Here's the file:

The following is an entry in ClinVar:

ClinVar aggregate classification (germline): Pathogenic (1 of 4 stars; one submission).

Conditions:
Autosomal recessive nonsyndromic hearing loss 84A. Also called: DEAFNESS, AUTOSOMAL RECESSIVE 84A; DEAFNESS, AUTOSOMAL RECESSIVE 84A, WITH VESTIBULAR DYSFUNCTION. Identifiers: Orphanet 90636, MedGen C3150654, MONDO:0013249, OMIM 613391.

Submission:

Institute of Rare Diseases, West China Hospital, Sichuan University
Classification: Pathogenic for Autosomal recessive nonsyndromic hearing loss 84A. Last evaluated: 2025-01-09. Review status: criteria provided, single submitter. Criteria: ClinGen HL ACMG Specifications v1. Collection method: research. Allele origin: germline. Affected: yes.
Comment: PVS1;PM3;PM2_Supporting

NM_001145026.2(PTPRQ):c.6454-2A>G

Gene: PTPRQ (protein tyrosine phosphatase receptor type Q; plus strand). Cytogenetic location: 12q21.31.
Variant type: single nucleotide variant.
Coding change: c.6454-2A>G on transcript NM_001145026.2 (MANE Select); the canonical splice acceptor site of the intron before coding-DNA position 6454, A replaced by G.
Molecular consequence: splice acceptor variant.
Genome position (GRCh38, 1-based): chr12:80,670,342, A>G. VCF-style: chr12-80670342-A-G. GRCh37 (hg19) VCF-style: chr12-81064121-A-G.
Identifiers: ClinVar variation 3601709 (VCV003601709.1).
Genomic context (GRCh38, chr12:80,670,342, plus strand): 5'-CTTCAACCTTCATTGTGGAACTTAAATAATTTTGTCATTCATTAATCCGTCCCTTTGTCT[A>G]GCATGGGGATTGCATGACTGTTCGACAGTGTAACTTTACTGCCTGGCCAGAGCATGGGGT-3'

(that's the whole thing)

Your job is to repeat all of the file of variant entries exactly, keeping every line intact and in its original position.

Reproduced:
The following is an entry in ClinVar:

ClinVar aggregate classification (germline): Pathogenic (1 of 4 stars; one submission).

Conditions:
Autosomal recessive nonsyndromic hearing loss 84A. Also called: DEAFNESS, AUTOSOMAL RECESSIVE 84A; DEAFNESS, AUTOSOMAL RECESSIVE 84A, WITH VESTIBULAR DYSFUNCTION. Identifiers: Orphanet 90636, MedGen C3150654, MONDO:0013249, OMIM 613391.

Submission:

Institute of Rare Diseases, West China Hospital, Sichuan University
Classification: Pathogenic for Autosomal recessive nonsyndromic hearing loss 84A. Last evaluated: 2025-01-09. Review status: criteria provided, single submitter. Criteria: ClinGen HL ACMG Specifications v1. Collection method: research. Allele origin: germline. Affected: yes.
Comment: PVS1;PM3;PM2_Supporting

NM_001145026.2(PTPRQ):c.6454-2A>G

Gene: PTPRQ (protein tyrosine phosphatase receptor type Q; plus strand). Cytogenetic location: 12q21.31.
Variant type: single nucleotide variant.
Coding change: c.6454-2A>G on transcript NM_001145026.2 (MANE Select); the canonical splice acceptor site of the intron before coding-DNA position 6454, A replaced by G.
Molecular consequence: splice acceptor variant.
Genome position (GRCh38, 1-based): chr12:80,670,342, A>G. VCF-style: chr12-80670342-A-G. GRCh37 (hg19) VCF-style: chr12-81064121-A-G.
Identifiers: ClinVar variation 3601709 (VCV003601709.1).
Genomic context (GRCh38, chr12:80,670,342, plus strand): 5'-CTTCAACCTTCATTGTGGAACTTAAATAATTTTGTCATTCATTAATCCGTCCCTTTGTCT[A>G]GCATGGGGATTGCATGACTGTTCGACAGTGTAACTTTACTGCCTGGCCAGAGCATGGGGT-3'